David Bourget (Western Ontario)
David Chalmers (ANU, NYU)
Rafael De Clercq
Jack Alan Reynolds
Learn more about PhilPapers
In Public Affairs Quarterly. 163-173 (2006)
A good Christian can be a good liberal, and perhaps should be, because liberalism is the political theory most consistent with the biblical mandate concerning the role of the state and its officers. The argument for this is made in terms that any good Christian should find acceptable, and then two policy implications are briefly discussed.
|Keywords||No keywords specified (fix it)|
|Categories||categorize this paper)|
Setup an account with your affiliations in order to access resources via your University's proxy server
Configure custom proxy (use this if your affiliation does not provide a proxy)
|Through your library|
References found in this work BETA
No references found.
Citations of this work BETA
No citations found.
Similar books and articles
Jennifer M. Morton (2011). The Non-Cognitive Challenge to a Liberal Egalitarian Education. Theory and Research in Education 9 (3):233-250.
David Hollenbach (2002). The Common Good and Christian Ethics. Cambridge University Press.
Thaddeus Metz (2001). Respect for Persons and Perfectionist Politics. Philosophy and Public Affairs 30 (4):417–442.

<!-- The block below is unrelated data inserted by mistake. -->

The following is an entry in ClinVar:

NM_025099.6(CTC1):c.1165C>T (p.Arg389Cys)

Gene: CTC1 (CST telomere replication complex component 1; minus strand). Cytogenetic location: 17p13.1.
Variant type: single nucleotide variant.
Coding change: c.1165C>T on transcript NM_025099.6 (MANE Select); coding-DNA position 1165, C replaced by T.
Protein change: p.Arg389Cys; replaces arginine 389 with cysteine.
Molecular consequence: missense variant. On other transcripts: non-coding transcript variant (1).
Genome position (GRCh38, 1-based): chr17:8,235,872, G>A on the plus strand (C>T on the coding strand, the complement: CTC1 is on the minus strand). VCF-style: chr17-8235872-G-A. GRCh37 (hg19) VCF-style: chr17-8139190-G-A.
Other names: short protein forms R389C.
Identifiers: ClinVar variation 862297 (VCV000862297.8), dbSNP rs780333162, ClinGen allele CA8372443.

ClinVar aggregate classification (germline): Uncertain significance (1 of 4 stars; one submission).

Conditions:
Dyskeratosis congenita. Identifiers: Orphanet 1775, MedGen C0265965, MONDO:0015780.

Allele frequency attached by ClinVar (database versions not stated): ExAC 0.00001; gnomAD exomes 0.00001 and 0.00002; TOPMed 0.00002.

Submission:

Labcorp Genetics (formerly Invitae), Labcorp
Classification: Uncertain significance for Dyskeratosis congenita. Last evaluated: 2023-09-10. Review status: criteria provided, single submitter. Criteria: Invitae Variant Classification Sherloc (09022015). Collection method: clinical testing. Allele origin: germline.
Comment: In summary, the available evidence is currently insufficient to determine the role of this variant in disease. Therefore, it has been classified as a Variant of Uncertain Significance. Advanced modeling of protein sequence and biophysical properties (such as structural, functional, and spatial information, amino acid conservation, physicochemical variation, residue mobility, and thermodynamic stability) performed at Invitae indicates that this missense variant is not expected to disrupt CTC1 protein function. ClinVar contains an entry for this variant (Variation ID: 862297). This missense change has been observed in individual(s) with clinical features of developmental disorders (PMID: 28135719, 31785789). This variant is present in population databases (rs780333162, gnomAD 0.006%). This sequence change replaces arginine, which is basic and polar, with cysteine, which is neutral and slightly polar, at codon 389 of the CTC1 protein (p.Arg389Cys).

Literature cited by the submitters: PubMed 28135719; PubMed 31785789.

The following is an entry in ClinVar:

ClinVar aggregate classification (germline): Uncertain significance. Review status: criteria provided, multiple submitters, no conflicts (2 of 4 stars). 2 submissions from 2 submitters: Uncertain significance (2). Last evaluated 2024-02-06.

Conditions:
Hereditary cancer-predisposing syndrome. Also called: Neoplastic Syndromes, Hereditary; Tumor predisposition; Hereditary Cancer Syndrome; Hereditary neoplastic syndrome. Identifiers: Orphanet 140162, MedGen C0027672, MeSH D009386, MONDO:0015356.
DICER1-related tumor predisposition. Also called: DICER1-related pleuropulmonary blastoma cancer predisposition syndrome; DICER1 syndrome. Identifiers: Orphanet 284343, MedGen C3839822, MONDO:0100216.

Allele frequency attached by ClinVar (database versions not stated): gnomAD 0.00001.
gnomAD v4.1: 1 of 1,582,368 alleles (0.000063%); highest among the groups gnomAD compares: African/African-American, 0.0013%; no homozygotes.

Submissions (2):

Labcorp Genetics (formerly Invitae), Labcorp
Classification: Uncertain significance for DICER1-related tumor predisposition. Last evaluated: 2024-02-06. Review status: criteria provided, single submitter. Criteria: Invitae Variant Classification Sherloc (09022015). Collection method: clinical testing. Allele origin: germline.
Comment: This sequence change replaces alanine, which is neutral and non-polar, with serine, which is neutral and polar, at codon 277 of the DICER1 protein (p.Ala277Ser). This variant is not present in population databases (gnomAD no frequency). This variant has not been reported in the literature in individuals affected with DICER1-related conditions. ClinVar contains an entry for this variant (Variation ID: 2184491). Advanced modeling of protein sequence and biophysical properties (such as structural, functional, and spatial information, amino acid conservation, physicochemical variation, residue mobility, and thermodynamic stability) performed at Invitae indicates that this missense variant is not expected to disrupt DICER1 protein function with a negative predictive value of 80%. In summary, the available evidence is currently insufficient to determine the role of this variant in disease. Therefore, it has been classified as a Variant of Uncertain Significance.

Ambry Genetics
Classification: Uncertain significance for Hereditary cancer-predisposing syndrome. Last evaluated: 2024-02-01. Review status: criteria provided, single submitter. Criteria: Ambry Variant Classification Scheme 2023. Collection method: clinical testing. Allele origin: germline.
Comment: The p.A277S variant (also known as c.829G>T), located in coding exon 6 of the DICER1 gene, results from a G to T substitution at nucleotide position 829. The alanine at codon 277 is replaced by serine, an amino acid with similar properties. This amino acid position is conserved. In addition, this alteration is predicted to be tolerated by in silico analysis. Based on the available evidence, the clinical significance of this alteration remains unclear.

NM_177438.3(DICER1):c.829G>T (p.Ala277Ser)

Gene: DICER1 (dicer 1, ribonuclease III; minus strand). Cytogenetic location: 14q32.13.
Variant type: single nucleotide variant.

M. Andrew Holowchak (2006). Liberal Individualism, Autonomy, and the Great Divide. Philosophy in the Contemporary World 13 (1):20-27.
Rachel Barney (2008). The Carpenter and the Good. In D. Cairns, F. G. Herrmann & T. Penner (eds.), Pursuing the Good: Ethics and Metaphysics in Plato's Republic. University of Edinburgh.
Colin M. Macleod (1997). Liberal Neutrality or Liberal Tolerance? Law and Philosophy 16 (5):529 - 559.
Wes Morriston (2000). What is so Good About Moral Freedom? Philosophical Quarterly 50 (200):344-358.
Samuel Wells (ed.) (2010). Christian Ethics: An Introductory Reader. Wiley-Blackwell.
Added to index2009-02-10
Total downloads41 ( #40,416 of 1,098,785 )
Recent downloads (6 months)1 ( #285,836 of 1,098,785 )
How can I increase my downloads?